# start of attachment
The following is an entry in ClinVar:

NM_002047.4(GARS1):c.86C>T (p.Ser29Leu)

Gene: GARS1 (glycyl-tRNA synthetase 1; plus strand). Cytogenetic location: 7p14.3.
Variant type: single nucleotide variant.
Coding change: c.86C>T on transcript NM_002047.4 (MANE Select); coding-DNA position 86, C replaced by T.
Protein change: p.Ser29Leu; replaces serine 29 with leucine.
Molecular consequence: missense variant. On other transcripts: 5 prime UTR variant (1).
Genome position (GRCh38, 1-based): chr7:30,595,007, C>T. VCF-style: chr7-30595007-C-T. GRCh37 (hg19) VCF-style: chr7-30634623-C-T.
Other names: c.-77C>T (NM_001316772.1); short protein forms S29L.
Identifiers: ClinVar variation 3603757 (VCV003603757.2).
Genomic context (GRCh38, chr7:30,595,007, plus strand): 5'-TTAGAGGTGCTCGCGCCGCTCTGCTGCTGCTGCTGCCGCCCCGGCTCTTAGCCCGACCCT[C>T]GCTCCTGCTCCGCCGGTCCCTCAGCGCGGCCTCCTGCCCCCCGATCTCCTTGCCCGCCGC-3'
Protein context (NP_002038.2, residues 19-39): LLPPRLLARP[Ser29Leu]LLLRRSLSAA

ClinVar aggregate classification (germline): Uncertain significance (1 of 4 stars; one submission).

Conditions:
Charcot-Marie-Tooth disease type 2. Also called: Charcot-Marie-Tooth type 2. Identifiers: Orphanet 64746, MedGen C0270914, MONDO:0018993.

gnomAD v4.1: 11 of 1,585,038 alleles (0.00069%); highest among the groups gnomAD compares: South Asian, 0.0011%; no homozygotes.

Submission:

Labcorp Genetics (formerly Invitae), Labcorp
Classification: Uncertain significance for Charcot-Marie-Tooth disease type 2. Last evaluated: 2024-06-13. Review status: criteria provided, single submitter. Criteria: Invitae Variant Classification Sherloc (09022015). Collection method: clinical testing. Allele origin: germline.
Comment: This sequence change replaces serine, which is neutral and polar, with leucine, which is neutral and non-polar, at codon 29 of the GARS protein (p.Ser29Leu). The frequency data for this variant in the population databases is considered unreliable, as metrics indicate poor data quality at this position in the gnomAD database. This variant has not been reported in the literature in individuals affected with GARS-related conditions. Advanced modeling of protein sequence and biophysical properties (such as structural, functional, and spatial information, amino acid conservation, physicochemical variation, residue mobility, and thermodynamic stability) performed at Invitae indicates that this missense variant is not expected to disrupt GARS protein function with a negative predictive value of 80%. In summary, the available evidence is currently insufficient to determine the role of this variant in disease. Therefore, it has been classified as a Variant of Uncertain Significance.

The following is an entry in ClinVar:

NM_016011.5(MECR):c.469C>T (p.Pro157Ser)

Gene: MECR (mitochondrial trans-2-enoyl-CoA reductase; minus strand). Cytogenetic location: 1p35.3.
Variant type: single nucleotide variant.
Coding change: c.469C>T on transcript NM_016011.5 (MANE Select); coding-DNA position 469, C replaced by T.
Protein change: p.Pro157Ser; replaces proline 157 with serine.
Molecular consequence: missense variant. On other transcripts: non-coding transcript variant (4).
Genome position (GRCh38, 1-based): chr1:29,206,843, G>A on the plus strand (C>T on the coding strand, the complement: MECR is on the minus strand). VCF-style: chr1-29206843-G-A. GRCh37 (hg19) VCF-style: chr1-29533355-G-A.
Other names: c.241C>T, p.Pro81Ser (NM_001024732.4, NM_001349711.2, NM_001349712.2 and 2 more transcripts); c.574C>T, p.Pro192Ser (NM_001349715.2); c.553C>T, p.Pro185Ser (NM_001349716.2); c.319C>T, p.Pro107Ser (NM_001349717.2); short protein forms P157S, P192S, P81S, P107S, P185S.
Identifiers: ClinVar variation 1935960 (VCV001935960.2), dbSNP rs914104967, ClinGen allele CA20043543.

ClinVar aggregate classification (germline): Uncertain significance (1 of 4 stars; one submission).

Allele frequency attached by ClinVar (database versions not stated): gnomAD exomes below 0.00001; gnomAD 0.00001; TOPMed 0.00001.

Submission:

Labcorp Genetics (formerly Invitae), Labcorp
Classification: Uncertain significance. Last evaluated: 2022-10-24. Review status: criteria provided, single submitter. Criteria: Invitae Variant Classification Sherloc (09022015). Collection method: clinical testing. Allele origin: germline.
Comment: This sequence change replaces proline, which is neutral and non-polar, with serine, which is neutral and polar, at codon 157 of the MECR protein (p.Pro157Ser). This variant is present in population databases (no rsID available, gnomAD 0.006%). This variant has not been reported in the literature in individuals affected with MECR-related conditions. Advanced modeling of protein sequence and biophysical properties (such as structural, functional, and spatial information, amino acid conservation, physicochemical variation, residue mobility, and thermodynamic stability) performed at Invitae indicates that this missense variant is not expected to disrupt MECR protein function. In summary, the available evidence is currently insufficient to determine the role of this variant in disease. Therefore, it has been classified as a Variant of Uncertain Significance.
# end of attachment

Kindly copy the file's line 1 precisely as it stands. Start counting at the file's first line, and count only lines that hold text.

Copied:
The following is an entry in ClinVar: